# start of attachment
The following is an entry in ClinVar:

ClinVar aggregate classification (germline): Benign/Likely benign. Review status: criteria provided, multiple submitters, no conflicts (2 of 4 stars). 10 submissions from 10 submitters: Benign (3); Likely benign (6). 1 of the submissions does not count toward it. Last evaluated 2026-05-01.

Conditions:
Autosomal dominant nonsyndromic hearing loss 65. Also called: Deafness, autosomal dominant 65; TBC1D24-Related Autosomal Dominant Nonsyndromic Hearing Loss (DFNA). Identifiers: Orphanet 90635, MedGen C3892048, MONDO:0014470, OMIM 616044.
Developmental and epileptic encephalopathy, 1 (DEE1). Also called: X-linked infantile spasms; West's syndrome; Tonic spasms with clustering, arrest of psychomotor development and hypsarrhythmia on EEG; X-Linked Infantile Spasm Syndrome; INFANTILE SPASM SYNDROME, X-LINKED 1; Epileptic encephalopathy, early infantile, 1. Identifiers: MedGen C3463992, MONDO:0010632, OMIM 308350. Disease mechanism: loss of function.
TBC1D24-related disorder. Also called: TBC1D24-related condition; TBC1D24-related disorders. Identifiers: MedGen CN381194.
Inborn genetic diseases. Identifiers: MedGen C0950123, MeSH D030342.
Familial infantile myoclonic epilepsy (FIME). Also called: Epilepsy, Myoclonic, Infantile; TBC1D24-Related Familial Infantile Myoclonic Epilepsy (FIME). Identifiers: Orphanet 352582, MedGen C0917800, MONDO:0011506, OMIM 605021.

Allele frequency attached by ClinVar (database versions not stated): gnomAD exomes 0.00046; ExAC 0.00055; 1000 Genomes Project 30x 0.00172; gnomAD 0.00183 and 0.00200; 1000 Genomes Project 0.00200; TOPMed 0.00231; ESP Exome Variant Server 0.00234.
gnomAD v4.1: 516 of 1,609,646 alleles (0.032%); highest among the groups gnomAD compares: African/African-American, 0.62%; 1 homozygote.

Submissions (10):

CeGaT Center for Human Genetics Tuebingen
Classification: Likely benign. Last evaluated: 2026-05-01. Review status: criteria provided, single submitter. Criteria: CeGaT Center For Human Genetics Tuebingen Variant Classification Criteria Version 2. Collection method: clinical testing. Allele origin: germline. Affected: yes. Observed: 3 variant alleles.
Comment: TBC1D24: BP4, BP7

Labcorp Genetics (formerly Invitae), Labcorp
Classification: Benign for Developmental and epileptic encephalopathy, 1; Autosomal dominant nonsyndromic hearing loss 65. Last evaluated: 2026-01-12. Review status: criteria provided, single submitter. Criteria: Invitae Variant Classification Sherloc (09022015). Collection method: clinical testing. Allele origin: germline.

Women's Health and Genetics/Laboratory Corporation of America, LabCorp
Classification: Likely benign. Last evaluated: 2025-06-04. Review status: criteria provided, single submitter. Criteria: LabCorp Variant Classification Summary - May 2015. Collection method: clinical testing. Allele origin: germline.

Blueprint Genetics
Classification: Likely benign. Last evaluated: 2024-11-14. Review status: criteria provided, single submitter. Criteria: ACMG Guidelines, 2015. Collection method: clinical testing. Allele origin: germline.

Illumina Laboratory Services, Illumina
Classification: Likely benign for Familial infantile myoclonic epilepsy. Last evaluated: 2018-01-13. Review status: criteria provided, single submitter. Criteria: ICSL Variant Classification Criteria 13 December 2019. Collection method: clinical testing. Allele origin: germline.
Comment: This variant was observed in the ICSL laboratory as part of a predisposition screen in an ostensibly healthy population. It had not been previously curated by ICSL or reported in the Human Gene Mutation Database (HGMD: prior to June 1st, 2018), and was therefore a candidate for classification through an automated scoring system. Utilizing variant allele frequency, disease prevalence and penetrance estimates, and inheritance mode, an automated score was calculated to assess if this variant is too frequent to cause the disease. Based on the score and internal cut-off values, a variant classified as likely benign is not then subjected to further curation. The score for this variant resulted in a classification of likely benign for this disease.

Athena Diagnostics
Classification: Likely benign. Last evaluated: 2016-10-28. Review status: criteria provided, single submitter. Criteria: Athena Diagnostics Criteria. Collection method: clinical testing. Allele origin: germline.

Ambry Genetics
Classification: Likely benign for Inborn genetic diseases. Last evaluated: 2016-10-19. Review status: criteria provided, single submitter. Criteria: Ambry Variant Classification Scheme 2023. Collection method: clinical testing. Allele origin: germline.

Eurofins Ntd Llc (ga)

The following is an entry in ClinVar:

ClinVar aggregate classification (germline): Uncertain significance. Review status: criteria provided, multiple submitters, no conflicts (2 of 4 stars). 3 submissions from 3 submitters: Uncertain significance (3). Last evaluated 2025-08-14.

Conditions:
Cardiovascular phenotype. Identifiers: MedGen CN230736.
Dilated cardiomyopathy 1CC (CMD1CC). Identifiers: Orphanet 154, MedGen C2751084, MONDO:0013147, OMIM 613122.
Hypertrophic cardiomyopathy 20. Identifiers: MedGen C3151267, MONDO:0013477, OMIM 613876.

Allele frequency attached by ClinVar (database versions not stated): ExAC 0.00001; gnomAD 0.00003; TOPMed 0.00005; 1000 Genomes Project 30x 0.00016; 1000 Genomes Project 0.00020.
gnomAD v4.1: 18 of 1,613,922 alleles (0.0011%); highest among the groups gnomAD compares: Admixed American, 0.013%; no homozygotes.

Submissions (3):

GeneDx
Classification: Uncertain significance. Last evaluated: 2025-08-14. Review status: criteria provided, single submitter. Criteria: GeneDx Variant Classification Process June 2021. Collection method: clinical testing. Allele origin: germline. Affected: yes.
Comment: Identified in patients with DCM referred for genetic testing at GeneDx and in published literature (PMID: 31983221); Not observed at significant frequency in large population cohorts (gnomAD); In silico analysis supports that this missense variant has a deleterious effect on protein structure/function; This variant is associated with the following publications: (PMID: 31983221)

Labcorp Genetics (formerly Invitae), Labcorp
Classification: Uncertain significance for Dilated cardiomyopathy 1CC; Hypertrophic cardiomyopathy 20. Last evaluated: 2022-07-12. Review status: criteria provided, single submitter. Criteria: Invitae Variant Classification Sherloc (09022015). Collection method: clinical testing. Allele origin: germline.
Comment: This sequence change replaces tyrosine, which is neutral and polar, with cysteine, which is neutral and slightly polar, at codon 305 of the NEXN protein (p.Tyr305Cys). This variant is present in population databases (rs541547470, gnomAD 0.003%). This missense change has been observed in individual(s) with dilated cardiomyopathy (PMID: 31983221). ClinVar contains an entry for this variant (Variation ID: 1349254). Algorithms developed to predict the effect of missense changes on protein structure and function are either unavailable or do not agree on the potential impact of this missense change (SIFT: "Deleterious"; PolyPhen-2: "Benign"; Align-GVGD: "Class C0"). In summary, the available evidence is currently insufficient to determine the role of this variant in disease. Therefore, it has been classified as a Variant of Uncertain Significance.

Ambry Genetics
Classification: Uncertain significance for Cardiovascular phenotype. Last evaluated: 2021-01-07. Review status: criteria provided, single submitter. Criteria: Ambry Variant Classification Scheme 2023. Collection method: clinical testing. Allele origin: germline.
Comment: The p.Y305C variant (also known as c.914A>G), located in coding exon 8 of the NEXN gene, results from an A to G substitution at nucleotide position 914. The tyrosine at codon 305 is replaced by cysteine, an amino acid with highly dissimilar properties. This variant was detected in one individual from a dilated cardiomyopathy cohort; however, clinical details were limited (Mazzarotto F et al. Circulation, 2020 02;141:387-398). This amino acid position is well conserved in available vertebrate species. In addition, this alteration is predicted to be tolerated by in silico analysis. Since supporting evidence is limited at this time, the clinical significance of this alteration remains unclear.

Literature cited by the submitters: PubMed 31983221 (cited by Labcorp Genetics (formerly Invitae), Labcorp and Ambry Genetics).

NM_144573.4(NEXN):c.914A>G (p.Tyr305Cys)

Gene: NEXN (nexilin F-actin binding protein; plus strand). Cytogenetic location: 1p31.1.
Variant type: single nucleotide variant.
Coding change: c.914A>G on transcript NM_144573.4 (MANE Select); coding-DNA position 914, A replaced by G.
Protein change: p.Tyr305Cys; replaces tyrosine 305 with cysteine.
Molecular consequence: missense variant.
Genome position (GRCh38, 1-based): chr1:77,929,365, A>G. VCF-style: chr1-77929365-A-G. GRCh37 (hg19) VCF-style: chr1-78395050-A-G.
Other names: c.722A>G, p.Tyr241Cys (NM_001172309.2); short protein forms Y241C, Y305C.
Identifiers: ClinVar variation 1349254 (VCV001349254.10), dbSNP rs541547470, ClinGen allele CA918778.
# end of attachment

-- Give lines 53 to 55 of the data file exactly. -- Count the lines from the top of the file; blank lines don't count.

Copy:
Molecular consequence: missense variant.
Genome position (GRCh38, 1-based): chr1:77,929,365, A>G. VCF-style: chr1-77929365-A-G. GRCh37 (hg19) VCF-style: chr1-78395050-A-G.
Other names: c.722A>G, p.Tyr241Cys (NM_001172309.2); short protein forms Y241C, Y305C.